This summer, Kelsey earned her MFA from the Pennsylvania Academy of the Fine Arts
This summer, St. Andrew’s studio art teacher Navanjali Kelsey completed her Masters of Fine Arts degree at the Pennsylvania Academy of Fine Arts (PAFA) in Philadelphia. Her artwork is currently on display in the Anne Bryan Gallery, as part of PAFA’s annual thesis exhibition. In May, Kelsey was awarded PAFA's Deena Gu Watercolor Purchase Prize for "Dancer," a work in China marker, watercolor, and gouache work seen here. Another of her works—“Physically Enhanced By a Special Spider Derived Serum,” seen here—has been selected to be one of 30 pieces in the Oxford Art Alliance’s 2021 National Juried Exhibition.
Drawing upon the visual elements that surrounded her in childhood, Kelsey creates art that “considers [her] place as an American child of Indian immigrants,” she says. “There’s been so much reflection in this whole [grad school] process: reading the theory and taking the time to really think about why am I attracted to these images and colors. For me, [what] it came down to, [is] it’s all linked to my home and how I was raised.”
Something she learned in grad school and “[hopes] to impart to the art majors [is the importance of] making first, then analyzing later,” Kelsey says. “It has to do with being really free with the process and not getting stuck in your head.” This freedom is evident in her work: intricate figures morph and evolve while layers of colors flow and drip. The resulting visuals are fluid and dreamlike, mirroring her creative process, which is closely tied to memory.
While the bulk of her work explores the space she inhabits between Indian and Western cultures through the lens of memory, Kelsey has recently started to allow images to come through that are from her present life and the home she shares with her husband and two children. This new direction came from looking at drips in her paintings and finding shapes reminiscent of her sons’ toy dinosaurs and storybook characters.
Similarly, in the St. Andrew’s classroom, Kelsey continues to teach “habits of serendipity,” a concept originally encouraged by longtime studio art teacher John McGiff, who retired from St. Andrew’s in 2019; Kelsey pushes VI Form Art Majors to explore what they can discover among abstract lines and marks—and in the process, teaches them to be open to the happy accidents that occur in the creative process.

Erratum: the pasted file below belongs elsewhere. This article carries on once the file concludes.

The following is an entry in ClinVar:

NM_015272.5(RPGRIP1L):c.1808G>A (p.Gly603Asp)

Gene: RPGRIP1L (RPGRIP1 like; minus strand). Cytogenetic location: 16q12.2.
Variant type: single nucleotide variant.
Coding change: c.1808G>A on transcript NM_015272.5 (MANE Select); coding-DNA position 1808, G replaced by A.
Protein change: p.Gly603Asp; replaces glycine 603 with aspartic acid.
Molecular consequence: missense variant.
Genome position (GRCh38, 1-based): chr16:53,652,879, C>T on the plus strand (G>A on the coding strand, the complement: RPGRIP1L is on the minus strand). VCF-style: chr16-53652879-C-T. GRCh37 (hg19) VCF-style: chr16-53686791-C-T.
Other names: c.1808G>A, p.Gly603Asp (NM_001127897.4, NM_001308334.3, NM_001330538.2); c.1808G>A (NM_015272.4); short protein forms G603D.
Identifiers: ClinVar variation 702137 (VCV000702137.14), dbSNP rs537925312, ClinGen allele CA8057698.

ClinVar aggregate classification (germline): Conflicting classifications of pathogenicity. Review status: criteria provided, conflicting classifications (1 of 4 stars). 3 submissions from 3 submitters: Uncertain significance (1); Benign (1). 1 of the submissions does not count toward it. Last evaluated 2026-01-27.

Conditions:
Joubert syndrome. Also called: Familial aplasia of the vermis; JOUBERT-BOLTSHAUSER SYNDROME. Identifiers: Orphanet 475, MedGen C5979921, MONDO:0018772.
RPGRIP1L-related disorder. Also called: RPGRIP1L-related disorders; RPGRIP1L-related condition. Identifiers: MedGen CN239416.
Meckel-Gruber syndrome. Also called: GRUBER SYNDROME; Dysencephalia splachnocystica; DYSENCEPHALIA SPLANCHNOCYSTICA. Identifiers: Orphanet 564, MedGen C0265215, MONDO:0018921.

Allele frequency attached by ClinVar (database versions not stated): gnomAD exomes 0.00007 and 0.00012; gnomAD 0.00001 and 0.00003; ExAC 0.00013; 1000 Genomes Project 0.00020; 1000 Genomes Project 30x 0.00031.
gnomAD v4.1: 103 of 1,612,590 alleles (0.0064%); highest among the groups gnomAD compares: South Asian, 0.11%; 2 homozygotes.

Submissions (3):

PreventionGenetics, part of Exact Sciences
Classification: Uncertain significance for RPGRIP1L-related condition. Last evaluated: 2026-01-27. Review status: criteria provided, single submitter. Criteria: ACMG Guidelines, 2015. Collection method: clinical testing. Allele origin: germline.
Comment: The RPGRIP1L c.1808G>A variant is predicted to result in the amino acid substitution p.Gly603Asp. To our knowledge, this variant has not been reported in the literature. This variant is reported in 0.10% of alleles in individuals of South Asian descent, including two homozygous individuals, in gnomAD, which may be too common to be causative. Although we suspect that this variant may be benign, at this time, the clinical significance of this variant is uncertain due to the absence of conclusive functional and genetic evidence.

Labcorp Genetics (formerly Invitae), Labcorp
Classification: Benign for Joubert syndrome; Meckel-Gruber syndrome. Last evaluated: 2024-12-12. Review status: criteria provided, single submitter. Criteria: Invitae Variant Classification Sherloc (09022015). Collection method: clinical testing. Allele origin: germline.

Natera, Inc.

In her thesis, Kelsey writes:
As I further recollect the vivid imagery of Hinduism, I see the powerful images of gods and goddesses that have multiple arms and hands. In my own life, as an artist, mother, teacher, and student, there are many instances where I feel the need for additional arms and hands myself.
“Hindu gods being represented in this manner are a sign of strength and power,” Kelsey notes; the use of these forms in her work reflects the strength and power she hopes to embody herself; balancing her many roles is no small feat. However, when asked about the relationship between creating and teaching art, Kelsey emphasized how important she feels it is to maintain artistic practice, even when teaching art. Her artistic practice, she explains, allows her to better support her students as they navigate moments of uncertainty and doubt, and brings a freshness to her teaching, as students can learn about and try the same processes that Kelsey has recently explored and developed herself.
“Our students are so dynamic, and they’re so hungry to learn and eager in the best way possible,” Kelsey expliains. “It is so energizing. So it becomes this really wonderful cyclical process of being able to bring that energy back into the studio.”
Her St. Andrew’s art department colleagues—all of whom are practicing artists as well—would agree!
View more of Kelsey's recent works below; click any image to expand.
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